ES: He eats ramen noodles when I’m too busy to cook (yuck). He doesn’t complain when I hide away for hours on end with my computer or notepad. He doesn’t complain after hearing me say the same thing over and over or when I want to talk about the same idea in a different way, or when I’m stressing. And he always tells me how much he believes in me.

KW: Share with me a little about your next project.

ES: My next project is the story of Rayma, who is the secondary character and Caitlyn’s best friend in Holding Fast. It has nothing to do with racing, and is a little spicier. It’s a stand-alone and not considered a series. It’s basically finished. I have another manuscript in the works, still in the planning and first draft stages.

I thank Emma for her time and patience in answering my questions. She'd like to invite everyone to Wild Rose Press' Grand Opening Cyber Party on Sunday, September 10, at 8PM EST. And feel free to visit her anytime at her website, blog, or MySpace.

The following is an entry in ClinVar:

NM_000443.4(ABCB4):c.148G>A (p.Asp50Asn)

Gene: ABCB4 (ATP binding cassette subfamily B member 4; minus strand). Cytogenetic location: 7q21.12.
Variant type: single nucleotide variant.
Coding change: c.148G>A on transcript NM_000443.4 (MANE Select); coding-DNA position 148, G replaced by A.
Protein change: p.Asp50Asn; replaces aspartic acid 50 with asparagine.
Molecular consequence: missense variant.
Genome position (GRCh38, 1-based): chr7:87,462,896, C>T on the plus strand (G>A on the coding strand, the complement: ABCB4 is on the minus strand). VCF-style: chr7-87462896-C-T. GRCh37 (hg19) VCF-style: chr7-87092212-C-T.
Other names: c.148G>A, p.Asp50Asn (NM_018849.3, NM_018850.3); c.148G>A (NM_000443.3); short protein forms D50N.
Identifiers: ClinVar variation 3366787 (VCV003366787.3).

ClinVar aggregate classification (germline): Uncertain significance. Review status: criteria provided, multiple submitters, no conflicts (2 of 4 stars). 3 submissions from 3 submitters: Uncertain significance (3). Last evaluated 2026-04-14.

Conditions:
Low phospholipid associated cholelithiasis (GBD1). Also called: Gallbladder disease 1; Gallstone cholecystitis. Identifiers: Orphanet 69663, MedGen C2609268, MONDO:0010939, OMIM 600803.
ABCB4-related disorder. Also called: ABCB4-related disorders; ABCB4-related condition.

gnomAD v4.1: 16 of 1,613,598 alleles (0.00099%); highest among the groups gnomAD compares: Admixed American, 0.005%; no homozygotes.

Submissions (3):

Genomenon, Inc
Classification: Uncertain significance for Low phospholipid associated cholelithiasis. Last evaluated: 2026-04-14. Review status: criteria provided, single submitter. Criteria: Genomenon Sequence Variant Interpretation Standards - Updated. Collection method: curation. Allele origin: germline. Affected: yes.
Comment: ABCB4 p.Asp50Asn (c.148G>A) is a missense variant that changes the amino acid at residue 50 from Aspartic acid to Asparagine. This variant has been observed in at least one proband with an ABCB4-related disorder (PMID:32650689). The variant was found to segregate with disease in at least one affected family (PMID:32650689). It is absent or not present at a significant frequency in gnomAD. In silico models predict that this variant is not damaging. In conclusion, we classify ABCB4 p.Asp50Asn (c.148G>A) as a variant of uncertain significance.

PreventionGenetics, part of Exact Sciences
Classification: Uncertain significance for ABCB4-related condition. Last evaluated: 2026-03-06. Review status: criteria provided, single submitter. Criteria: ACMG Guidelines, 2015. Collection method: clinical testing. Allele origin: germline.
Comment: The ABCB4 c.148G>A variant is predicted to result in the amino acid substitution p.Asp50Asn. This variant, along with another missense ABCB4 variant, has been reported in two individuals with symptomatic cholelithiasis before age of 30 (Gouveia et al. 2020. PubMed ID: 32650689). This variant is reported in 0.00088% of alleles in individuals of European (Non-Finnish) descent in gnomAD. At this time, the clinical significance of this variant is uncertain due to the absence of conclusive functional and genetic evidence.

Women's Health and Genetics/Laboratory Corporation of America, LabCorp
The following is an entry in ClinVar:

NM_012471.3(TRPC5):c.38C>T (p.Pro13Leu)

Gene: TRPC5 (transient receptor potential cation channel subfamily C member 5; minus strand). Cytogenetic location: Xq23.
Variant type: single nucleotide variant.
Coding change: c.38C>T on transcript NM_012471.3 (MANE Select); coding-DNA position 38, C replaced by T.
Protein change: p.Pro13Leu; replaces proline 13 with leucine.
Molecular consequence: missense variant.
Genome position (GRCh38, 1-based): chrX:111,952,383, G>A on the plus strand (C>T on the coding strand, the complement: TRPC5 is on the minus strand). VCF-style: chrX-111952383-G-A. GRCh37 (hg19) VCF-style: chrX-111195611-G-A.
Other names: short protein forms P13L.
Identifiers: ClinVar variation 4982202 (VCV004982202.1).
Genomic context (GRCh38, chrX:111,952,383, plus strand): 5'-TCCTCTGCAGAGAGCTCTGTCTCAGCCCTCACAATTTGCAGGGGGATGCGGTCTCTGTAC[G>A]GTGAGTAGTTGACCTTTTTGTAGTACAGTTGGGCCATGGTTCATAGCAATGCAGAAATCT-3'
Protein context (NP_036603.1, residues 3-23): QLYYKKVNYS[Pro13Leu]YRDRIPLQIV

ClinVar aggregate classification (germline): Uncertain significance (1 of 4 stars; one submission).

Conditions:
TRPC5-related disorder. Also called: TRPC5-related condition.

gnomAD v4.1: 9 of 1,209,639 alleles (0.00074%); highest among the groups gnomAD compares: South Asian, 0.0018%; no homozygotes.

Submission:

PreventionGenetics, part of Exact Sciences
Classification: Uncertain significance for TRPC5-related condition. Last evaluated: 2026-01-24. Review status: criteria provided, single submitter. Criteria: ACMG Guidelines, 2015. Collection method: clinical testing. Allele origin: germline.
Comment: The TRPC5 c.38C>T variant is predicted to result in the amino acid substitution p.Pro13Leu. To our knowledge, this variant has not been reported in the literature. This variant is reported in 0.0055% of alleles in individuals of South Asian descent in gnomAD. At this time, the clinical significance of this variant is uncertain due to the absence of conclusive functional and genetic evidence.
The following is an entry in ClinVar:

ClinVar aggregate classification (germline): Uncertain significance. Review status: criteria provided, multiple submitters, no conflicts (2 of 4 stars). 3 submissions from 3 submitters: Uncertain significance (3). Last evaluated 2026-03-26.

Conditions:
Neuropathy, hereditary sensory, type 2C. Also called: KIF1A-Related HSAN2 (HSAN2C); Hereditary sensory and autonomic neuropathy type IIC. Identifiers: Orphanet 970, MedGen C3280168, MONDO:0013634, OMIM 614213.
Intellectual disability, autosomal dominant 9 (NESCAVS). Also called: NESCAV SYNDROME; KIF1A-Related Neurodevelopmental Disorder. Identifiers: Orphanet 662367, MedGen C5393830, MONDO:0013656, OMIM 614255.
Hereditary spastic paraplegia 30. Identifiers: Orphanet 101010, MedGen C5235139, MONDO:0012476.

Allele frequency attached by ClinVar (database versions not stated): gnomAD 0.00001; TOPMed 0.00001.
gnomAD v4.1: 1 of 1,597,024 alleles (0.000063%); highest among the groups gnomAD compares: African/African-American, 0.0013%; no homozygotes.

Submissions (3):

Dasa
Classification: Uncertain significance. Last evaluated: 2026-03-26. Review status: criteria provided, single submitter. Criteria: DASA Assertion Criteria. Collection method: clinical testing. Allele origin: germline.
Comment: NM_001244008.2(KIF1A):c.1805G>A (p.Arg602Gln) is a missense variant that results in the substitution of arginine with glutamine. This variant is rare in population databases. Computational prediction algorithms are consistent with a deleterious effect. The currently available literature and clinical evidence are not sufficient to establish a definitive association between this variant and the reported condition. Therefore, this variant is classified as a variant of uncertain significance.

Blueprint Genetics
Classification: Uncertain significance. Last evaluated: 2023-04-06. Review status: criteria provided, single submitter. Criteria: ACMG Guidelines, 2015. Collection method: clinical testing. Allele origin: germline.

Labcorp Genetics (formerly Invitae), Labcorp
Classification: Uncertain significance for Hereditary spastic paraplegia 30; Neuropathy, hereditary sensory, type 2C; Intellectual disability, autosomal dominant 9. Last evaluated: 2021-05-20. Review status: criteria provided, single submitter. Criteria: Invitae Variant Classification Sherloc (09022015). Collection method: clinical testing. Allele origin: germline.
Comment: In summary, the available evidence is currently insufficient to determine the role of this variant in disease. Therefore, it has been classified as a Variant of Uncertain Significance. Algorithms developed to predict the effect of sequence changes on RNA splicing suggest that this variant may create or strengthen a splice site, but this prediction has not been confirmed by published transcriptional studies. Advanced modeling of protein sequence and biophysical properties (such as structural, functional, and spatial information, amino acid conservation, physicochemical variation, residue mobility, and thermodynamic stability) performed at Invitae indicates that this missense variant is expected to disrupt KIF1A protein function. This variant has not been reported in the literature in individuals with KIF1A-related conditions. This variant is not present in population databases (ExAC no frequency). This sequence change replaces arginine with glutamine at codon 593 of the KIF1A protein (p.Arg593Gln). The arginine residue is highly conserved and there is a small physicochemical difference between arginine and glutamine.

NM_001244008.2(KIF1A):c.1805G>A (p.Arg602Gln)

Win A Unique Prize

Leap of Faith is now available, so I’m holding a contest. The prize is a small hand-painted Peruvian jewelry box with llamas on it. Entering is easy!

1. Join my YahooGroup for one chance to win. (Click on the button in the sidebar on the right.)
2. Email me the answers to my Leap of Faith Trivia Quiz, for another chance to win.
3. And if you email me proof of purchase of Leap of Faith, I’ll give you two more chances.

Deadline to enter is October 13, 2006. Good luck!

Tuesday, September 05, 2006

The Show Must Go On

Recommendation: Goldstar Events

This website offers tickets at hugely discounted prices for Los Angeles, Chicago, San Francisco, Washington D.C., San Diego, and Las Vegas. Sure, the seats aren't the best, but if you're on a budget, this is a great way to go. I purchased tickets for that show "Stomp" where the cast dances and makes music out of things like stainless steel sinks, matchboxes, PVC pipe, and brooms. I brought the whole family to see the show, in honor of Father's Day, for about 40% off and our seats were just fine.